Overload resolution simplification

Maurizio Cimadamore maurizio.cimadamore at oracle.com
Thu Aug 15 14:56:30 PDT 2013

On 15/08/13 22:36, Zhong Yu wrote:
> On Thu, Aug 15, 2013 at 9:00 AM, Maurizio Cimadamore
> <maurizio.cimadamore at oracle.com> wrote:
>> On 15/08/13 14:24, Zhong Yu wrote:
>>> That is not a reason for Java to reject it too. Java traditionally
>>> does inference based on assignment context; it'll be nice to continue
>>> to do that even with lambda arguments.
>> Well - that wasn't the point of my email; several posts in this thread were
>> of the kind - 'why can't you guys just do what C# does' ?
>> I only tried to show that there are similar limitations elsewhere.
>> I explained at least 3-4 times as to why it is actually a good design choice
>> not to allow stuff as Comparator.comparing overload - but somehow the
>> message doesn't get across. It's not like we are making something dumber or
>> different from what it used to be; it's true Java does inference based on
>> target context - but that inference has _never_ affected the outcome of
>> overload resolution - which helps overload selection to remain tractable
>> (i.e. not NP-hard, to go along with Eric Lippert). We'd like to keep it that
>> way. That means sticking with a design principle that guided us in the past
>> - but I do understand that much of this stuff is subtle and hard to disgest.
>> Maurizio
> I've been only arguing for the limited overload case where all
> overloaded methods must agree upon the parameter types of implicit
> lambda arguments. That is a tractable strategy. In your previous
> example.
>> m(x->g(y->f(...)))
>> where m, g, f are overloads.
> if m,g,f satisfy the requirement about lambda parameter types, it is
> as tractable as
>    m( (X x)->g( (Y y)->f(...) ) )
> If m,g,f don't satisfy the requirement, fail immediately.
> Your other objection is that lambda parameter types may depend on
> method type variables; but it seems to me that we can first infer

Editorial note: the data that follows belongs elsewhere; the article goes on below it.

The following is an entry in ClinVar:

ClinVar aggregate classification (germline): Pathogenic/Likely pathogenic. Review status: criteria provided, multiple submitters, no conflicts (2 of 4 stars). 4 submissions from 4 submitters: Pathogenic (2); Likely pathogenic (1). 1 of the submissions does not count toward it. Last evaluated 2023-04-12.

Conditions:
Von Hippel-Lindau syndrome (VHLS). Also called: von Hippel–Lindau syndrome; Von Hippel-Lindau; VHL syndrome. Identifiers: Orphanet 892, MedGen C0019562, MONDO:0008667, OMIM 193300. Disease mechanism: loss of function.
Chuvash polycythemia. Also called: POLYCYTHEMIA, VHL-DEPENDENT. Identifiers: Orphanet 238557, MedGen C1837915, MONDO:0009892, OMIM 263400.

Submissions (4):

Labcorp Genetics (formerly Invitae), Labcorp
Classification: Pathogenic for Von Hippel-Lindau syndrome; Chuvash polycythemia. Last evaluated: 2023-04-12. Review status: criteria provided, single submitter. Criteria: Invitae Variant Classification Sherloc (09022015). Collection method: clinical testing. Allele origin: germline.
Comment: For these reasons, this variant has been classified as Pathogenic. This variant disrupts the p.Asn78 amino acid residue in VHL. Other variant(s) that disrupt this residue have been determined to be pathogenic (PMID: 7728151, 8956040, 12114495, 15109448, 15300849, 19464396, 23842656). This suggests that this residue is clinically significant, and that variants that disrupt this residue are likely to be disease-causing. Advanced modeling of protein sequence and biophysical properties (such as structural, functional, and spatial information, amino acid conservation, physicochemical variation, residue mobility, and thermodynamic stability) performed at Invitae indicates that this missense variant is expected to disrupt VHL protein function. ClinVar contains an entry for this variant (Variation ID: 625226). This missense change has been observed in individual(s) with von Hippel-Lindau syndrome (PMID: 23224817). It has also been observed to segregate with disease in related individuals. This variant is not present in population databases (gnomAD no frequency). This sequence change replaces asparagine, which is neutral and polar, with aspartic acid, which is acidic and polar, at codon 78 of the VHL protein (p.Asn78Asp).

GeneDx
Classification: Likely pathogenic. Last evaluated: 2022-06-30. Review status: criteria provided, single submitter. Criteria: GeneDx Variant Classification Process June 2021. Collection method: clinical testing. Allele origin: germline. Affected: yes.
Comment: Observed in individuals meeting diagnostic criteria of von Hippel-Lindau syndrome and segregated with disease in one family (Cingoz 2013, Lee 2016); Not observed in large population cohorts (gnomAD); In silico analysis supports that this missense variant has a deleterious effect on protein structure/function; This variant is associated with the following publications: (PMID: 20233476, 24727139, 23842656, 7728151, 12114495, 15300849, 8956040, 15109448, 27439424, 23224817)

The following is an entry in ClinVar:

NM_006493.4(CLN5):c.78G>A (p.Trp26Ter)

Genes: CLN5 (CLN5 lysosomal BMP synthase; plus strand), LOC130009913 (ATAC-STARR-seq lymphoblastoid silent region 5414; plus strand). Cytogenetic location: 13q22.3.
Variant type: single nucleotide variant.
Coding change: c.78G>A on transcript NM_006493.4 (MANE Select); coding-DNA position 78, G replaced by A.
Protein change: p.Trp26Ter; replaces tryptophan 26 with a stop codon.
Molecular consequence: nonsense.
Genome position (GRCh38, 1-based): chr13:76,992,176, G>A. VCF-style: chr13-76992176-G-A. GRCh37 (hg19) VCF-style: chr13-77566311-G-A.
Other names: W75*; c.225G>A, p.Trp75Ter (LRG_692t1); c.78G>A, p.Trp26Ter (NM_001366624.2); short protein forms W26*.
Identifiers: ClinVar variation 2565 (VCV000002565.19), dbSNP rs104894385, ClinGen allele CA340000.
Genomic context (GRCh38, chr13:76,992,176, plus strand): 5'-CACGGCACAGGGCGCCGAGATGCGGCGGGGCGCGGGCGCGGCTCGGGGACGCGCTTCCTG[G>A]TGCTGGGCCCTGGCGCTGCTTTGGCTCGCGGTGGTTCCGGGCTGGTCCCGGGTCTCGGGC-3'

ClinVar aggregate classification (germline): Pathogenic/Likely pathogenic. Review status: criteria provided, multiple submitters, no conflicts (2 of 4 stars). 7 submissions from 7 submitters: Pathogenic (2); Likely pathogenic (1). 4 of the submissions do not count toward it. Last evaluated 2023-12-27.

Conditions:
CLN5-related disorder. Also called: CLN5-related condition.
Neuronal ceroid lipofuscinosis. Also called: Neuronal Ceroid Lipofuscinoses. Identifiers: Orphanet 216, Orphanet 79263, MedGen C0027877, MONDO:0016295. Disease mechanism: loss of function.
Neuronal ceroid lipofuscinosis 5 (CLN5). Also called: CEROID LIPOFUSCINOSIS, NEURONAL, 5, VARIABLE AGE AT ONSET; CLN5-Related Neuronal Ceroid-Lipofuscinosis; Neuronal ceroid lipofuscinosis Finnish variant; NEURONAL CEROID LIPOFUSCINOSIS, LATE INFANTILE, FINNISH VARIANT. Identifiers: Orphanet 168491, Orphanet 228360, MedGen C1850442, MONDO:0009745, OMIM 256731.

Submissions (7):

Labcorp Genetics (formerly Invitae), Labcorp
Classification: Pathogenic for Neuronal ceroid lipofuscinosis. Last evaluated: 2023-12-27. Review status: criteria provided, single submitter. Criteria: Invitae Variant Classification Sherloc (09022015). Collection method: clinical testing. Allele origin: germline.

> method type variables from other arguments and assignment target,
> after which the lambda parameter types are resolved per method,
> therefore we can check whether all methods agree upon lambda parameter
> types. This is done before selecting the most specific method.
In the complex cases (such as Comparator.comparing) this is almost 
always the case; the lambda parameter type depends on some method type 
Now, if the method type-variable is in a position that doesn't overlap 
with the return type, fine, we could do that (in fact that's how javac 
worked until last week).

If there's an overlap between the return type and that method 
type-variable, then you have two choices:

*) you throw the context into the overload machinery - thus making the 
problem much harder - i.e. in cases like

m(g(x-> ...)) [see below]

*) you throw the context or give up depending on what kind of context is 
- i.e. if assignment context then it's ok [see below]

*) you give up (what javac did)

So, to stress the point I'm making - in a case like this:

SomeTarget s = g(x-> ...)

you have only one target to consider when you do overload selection of 
g. In this case, however:

m(g(x-> ...))

You have multiple targets to throw into the overload selection for g - 
one for each m overload. This means overload resolution grows 
exponentially with the level of nesting.

> This process may be too complex for programmers to follow, which is
> probably Dan's original point. I don't think people care. Nobody reads
> the 40 page long JLS section 15.12, yet people are doing ok based on
> intuition. I believe people's intuition can handle the limited
> overload capability too; in all examples shown so far, none is
> difficult to understand if the method is overloaded and the compiler
> accepts the invocation. It is more difficult to understand why
> overloading does not work in these cases.
The problem is that people (not necessarily users) is gonna need to read 
that JLS section - as they will have to implement IDEs or different 
compilers. Do we want _all_ compilers in the world to sign up for that 
kind of combinatorial explosion? AFAIK none of the IDEs out there (but 
Netbeans, which uses javac itself as a backend) implements the full 
overload/inference check as described in the spec and as was implemented 
in javac - and you know what? People didn't even realized that when 
using them.

> Zhong Yu

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